NICOLLE WALLACE: I think we're staring at trees and missing the forest. We've just elected a man who bullies female reporters at his rally as an applause line. We have just elected a man who started a hot war with a female anchor instead of intending a debate she moderated. We are in a new place. And I don't think it's good. And I don't think it has any parallels to the past. And I don't think Trump needs the press. But I think he wants them like an addict craves their drugs.
Meanwhile, it was exactly two years ago when Schuck Todd himself, a little drunk on the prestige of taking over Meet the Press from David "Fluffy" Gregory, opened his pie-hole and gave the whole game away by explaining exactly why he has to lets his guests get away with murder (h/t Crooks & Liars):
And so, in an odd way, I find myself agreeing with Dean Baquet and Schuck Todd. I am optimistic about the future of journalism, because the future of journalism is once again to be found the disreputable-but-never-quite-dead medium of blogging.
Over to you, Batocchio!
Jon Swift Roundup 2016(The Best Posts of the Year, Chosen by the Bloggers Themselves)Welcome to the 2016 edition! It's been a long and crazy year. This tradition was started by the late Jon Swift/Al Weisel, who left behind some excellent satire, but was also a nice guy and a strong supporter of small blogs. As Lance Mannion explains:Our late and much missed comrade in blogging, journalist and writer Al Weisel, revered and admired across the bandwidth as the "reasonable conservative" blogger Modest Jon Swift, was a champion of the lesser known and little known bloggers working tirelessly in the shadows . . .One of his projects was a year-end Blogger Round Up. Al/Jon asked bloggers far and wide, famous and in- and not at all, to submit a link to their favorite post of the past twelve months and then he sorted, compiled, blurbed, hyperlinked and posted them on his popular blog. His round-ups presented readers with a huge banquet table of links to work many of has had missed the first time around and brought those bloggers traffic and, more important, new readers they wouldn’t have otherwise enjoyed.It may not have been the most heroic endeavor, but it was kind and generous and a lot of us owe our continued presence in the blogging biz to Al.Here's Jon/Al's 2007 and 2008 editions.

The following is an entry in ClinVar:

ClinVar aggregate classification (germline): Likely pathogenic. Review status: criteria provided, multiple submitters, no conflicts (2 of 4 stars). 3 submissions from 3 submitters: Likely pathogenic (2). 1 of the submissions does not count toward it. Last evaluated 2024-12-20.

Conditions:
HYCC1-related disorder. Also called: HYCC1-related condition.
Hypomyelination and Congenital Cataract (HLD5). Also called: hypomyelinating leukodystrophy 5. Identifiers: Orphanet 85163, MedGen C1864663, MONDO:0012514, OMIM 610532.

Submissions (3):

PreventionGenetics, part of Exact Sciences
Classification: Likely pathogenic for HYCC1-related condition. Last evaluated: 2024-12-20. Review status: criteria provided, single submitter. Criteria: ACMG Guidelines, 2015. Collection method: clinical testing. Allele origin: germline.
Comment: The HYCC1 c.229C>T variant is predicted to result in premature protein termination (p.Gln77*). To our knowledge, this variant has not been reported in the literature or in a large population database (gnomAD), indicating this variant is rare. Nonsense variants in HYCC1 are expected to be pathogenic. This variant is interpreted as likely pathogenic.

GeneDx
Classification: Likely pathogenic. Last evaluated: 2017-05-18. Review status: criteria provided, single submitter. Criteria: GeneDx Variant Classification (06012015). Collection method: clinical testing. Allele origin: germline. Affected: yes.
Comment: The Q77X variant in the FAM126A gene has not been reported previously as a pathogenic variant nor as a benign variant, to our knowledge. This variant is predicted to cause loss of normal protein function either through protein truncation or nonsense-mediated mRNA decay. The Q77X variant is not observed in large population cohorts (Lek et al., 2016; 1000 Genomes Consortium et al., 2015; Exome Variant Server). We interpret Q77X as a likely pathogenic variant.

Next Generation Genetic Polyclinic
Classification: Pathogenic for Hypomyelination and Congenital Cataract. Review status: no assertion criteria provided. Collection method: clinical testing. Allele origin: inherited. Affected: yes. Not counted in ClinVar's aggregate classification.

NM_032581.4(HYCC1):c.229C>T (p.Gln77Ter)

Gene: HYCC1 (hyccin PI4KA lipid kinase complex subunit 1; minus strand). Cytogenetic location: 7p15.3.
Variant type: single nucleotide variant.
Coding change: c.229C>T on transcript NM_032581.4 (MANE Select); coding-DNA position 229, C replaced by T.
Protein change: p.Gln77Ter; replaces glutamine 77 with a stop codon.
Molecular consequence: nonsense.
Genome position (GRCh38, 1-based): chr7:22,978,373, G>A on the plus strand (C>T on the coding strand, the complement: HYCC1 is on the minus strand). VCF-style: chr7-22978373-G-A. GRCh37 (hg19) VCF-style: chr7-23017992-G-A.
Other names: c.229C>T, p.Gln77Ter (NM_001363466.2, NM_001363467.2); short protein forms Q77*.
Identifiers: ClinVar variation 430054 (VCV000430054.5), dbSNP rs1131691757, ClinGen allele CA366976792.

Meanwhile, here are the revivals from 2010, 2011, 2012, 2013, 2014 and 2015.If you're not familiar with Al Weisel's work as Jon Swift, his site features a "best of" list in the left column.Meanwhile, Blogroll Amnesty Day (cofounded by Jon Swift and skippy) is a celebration of small blogs coming up again the first weekend in February.Thanks to all the participants, and apologies to anyone I missed. (As always, my goal is to find the right balance between inclusive and manageable.) You still can join in, by linking your post in the comments. Whether your post appears in the modest list below or not, feel free to tweet your best post with the hatchtag #jonswift2016.A special thank you once again to DougJ and the crew at Balloon Juice for hosting an open thread to help folks self-nominate.As in Jon/Al's 2008 roundup, submissions are listed roughly in the order they were received. As he wrote in that post:I'm sure you'll be interested in seeing what your favorite bloggers think were their best posts of the year, but be sure to also visit some blogs you've never read before and leave a nice comment if you like what you see or, if you must, a polite demurral if you do not.
Without further ado...
This is the part where you go to Batoccio's place and read 'em and thank him for doing so much heavy lifting on behalf of the rest of us.